If you visit Apple’s website today, you will be greeted with a play on words that makes the new iPad into something that is from the future. Resolutionary; The new iPad. Clever marketing, indeed, but is this new iPad any more revolutionary than the second? Will you be looked down upon for having the first edition? Is there enough of a difference between the different models to justify spending another $500? The short answer is no. The long answer is also no.
The new iPad is a fantastic piece of technology, make no mistake. A faster processor and a much higher screen resolution make incremental progress on the previous version. In truth, tweaks and upgrades across the board look to make the iPad 3 all around better than the iPad 2. The problem comes from releasing a slightly improved product a year and a half after the previous version and advertising it as a revolution. If you own an iPad 2, there is absolutely no need to bother with the iPad 3. But this is how Apple functions. They hook you in with wondrous descriptions of products that if you do not have, you will be forgotten and left behind. Then when you finally acquire their miracle technology, a newer model is released five months later.
That is where iPad 2 owners find themselves today. Stuck between the greatest invention in human history and technological obscurity, or so Apple would want you to think. In reality, the two products are virtually identical. By all practical standards, the two tablets do the same thing. 99% of what you are going to do on an iPad is buy apps, browse the internet, watch videos, and play a few games. The iPad 3 might handle these things minutely quicker, but the iPad 2 does them just the same.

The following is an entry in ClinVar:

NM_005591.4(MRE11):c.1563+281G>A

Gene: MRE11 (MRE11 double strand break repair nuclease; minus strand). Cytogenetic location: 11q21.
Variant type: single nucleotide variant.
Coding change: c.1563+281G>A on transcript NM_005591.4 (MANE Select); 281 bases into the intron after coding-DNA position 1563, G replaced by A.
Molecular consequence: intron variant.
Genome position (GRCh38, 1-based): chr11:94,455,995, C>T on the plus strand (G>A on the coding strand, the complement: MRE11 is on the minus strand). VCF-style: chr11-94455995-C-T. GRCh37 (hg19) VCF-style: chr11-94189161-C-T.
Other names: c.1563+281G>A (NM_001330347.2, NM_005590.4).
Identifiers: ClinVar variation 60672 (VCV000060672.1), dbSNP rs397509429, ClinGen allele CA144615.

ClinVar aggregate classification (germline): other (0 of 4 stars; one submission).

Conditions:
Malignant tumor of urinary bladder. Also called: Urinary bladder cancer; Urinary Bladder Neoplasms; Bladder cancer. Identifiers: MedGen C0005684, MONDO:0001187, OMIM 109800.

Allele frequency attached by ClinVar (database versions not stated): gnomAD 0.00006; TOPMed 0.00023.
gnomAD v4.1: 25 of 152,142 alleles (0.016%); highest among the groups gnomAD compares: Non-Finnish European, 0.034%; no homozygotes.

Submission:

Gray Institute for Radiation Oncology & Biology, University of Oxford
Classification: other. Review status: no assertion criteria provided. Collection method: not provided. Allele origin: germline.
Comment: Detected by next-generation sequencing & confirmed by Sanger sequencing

But what if you don’t already have an iPad and you are looking for a tablet: is the new iPad 3 the right one? In a word, yes. When you introduce the offerings from companies like Acer or Samsung or anyone else, there is no contest. Apple’s only competition is its own ever advancing self.
Whether or not there is ever a situation in which you can properly justify spending upwards of $800 on such a device, upon using one you cannot put it down. The simple truth is that the iPad works. It turns on, let’s you run your apps and do what you want, and then lets you go about your way. No problems, no complicated systems, just pure user friendliness. Other brands offer similar high quality products that do fun things, but they hiccup, freeze occasionally, and are simply trying to be an iPad. So why not buy what every other tablet is simply hoping to emulate?
The iPad might champion itself as a device to create beautiful content, but that is not what tablets do, they are content consumers.The idea that you are going to be editing your own photos or making business presentations on one is ridiculous. Despite commercials and advertisements showing off the ability to edit HD video, no one buys a device like this to do anything like that. As such, the best tablets are those that deliver content most successfully, and the iPad wins convincingly in that department.
As I said before, justifying the purchase of such a toy is difficult. There is just no practical application that an iPad can do that something else can do, albeit a little less conveniently. Having said that, owning an iPad makes life without one seem almost impossible. Life is not the same without it. Just understand that this ground breaking, change-the-way-we-think-about-the-world device is really nothing revolutionary. The iPad 3 is new and terrific, but so is the iPad 2.
Written by the Marketing department for Los Angeles car accident lawyers, The Consumers’ Law Group.